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  TOYBOX
By AL SARRANTONIO (Leisure; 1999/2003)

This was the first short story collection by Al Sarrantonio. Be advised that the book isn’t as strong as the overly ejaculatory blurbs by Joe Lansdale and others--“Incomparable horror fiction,” “Each and every one a gem”--might have you believe, but it is a strong collection overall, memorably showcasing its author’s talent for visceral, stripped-down prose.

     What this book doesn’t showcase is much of a range, as most of the stories follow the same narrative template. That template is set in the wraparound story, about a bored girl lured into a hallucinogenic toyshop by a malevolent clown. Similar children-lured-into-horrific-territory concepts abound in TOYBOX, whose tales, in another Sarrantonio trademark, are often set on Halloween.

     That’s the situation in the opening story “Pumpkin Head,” about a creepy little girl harboring a nasty secret, and “The Man with Legs,” about a brother and sister visiting a man they believe to be their long lost father, and uncovering a dark secret. See also “The Spook Man,” about four children who unwisely pay a visit to the titular individual, the Christmas-set “Wish,” in which a kid’s wish that it be Christmas forever comes horrifyingly true, “The Big House,” referring to a haunted abode breached by two overly curious boys, “The Electric Fat Boy,” a personage meant to comfort bullied kids that of course does just the opposite, and “Snow,” about kids caught in a neverending snowfall.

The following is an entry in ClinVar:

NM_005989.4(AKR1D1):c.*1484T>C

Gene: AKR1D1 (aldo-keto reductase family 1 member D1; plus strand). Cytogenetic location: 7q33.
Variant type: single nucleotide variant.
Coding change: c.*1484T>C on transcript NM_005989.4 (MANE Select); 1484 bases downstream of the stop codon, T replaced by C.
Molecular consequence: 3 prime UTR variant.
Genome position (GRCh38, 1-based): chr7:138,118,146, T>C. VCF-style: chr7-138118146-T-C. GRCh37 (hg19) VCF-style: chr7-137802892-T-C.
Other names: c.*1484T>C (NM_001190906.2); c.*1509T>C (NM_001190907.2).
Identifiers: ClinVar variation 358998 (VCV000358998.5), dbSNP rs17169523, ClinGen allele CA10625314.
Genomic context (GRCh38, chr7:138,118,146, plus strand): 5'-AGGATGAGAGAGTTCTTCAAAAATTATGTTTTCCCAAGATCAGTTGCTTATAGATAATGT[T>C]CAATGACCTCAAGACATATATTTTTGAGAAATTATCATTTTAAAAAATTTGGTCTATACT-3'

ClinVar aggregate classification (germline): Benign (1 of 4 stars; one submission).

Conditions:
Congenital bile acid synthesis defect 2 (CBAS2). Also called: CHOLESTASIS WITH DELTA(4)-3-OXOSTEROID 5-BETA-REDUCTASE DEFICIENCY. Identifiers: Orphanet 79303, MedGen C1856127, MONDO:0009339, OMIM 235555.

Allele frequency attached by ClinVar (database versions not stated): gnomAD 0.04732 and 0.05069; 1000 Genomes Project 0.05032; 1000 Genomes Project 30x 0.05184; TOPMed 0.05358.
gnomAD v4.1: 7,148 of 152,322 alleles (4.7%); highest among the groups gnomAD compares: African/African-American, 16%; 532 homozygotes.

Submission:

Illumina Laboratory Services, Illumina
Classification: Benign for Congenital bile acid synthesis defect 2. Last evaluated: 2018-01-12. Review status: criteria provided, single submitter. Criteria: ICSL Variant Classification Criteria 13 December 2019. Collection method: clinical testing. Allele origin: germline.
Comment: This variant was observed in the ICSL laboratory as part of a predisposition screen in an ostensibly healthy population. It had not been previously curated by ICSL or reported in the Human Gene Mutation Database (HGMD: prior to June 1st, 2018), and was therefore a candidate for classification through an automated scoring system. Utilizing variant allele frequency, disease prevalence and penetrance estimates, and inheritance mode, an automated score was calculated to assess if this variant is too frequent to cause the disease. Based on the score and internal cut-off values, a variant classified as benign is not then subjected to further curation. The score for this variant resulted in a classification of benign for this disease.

I don’t mean to say that any of these stories are bad, mind you. All are imminently readable and, despite the overly similar subject matter, quite unpredictable. That’s certainly true of “The Dust,” about a mentally impaired man afflicted by supernaturally endowed dust, and “Father Dear,” concerning a guy looking to kill his hated father with results neither he nor we could have possibly foreseen.

     Then there are the stories that actually approach greatness. The profoundly unnerving “Children of Cain,” is one such story, about a boy forced by a morbid friend to explore his own latent psychosis through animal killings that inevitably escalate into more heinous crimes--hence the story’s opening line: “Tonight I killed my mother in her bed.” The science fiction tinged “Red Eve” is another standout, concerning a future world where school kids learn about the lifespan of the world’s last vampire, and also “Richard’s Head,” a fascinating and deeply odd portrayal of an eccentric genius whose head has some unique properties outside its abnormal intelligence.

     So this book is worthwhile without question. I still believe, however, that Sarrantonio’s talents aren’t entirely done justice by TOYBOX, which despite its virtues never quite reaches its full potential. 

     

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